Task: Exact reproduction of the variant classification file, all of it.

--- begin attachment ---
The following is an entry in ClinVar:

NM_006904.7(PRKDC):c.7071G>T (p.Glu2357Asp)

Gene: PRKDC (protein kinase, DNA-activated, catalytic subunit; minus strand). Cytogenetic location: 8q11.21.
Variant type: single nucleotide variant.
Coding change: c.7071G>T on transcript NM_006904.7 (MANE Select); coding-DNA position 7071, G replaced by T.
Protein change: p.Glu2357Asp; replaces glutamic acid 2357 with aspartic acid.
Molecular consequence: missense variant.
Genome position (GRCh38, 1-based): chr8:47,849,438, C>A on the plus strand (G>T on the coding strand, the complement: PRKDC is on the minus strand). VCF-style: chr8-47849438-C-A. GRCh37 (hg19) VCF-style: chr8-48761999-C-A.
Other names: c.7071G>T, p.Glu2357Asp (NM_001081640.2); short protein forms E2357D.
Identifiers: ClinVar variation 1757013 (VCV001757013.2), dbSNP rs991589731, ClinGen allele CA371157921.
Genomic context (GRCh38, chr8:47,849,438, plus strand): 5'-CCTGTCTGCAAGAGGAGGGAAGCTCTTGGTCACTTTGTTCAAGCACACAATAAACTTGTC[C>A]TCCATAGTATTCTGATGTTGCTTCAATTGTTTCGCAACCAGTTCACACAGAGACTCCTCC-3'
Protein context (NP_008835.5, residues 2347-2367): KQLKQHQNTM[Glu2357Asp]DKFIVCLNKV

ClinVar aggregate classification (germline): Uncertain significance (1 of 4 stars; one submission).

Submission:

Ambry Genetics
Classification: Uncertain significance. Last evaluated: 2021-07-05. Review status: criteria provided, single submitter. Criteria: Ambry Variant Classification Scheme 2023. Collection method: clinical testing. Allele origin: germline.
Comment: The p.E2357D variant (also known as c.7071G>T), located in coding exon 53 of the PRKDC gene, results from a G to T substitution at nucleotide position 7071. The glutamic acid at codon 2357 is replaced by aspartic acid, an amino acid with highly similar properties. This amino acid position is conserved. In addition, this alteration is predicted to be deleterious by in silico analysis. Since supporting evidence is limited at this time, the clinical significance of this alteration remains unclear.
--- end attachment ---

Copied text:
The following is an entry in ClinVar:

NM_006904.7(PRKDC):c.7071G>T (p.Glu2357Asp)

Gene: PRKDC (protein kinase, DNA-activated, catalytic subunit; minus strand). Cytogenetic location: 8q11.21.
Variant type: single nucleotide variant.
Coding change: c.7071G>T on transcript NM_006904.7 (MANE Select); coding-DNA position 7071, G replaced by T.
Protein change: p.Glu2357Asp; replaces glutamic acid 2357 with aspartic acid.
Molecular consequence: missense variant.
Genome position (GRCh38, 1-based): chr8:47,849,438, C>A on the plus strand (G>T on the coding strand, the complement: PRKDC is on the minus strand). VCF-style: chr8-47849438-C-A. GRCh37 (hg19) VCF-style: chr8-48761999-C-A.
Other names: c.7071G>T, p.Glu2357Asp (NM_001081640.2); short protein forms E2357D.
Identifiers: ClinVar variation 1757013 (VCV001757013.2), dbSNP rs991589731, ClinGen allele CA371157921.
Genomic context (GRCh38, chr8:47,849,438, plus strand): 5'-CCTGTCTGCAAGAGGAGGGAAGCTCTTGGTCACTTTGTTCAAGCACACAATAAACTTGTC[C>A]TCCATAGTATTCTGATGTTGCTTCAATTGTTTCGCAACCAGTTCACACAGAGACTCCTCC-3'
Protein context (NP_008835.5, residues 2347-2367): KQLKQHQNTM[Glu2357Asp]DKFIVCLNKV

ClinVar aggregate classification (germline): Uncertain significance (1 of 4 stars; one submission).

Submission:

Ambry Genetics
Classification: Uncertain significance. Last evaluated: 2021-07-05. Review status: criteria provided, single submitter. Criteria: Ambry Variant Classification Scheme 2023. Collection method: clinical testing. Allele origin: germline.
Comment: The p.E2357D variant (also known as c.7071G>T), located in coding exon 53 of the PRKDC gene, results from a G to T substitution at nucleotide position 7071. The glutamic acid at codon 2357 is replaced by aspartic acid, an amino acid with highly similar properties. This amino acid position is conserved. In addition, this alteration is predicted to be deleterious by in silico analysis. Since supporting evidence is limited at this time, the clinical significance of this alteration remains unclear.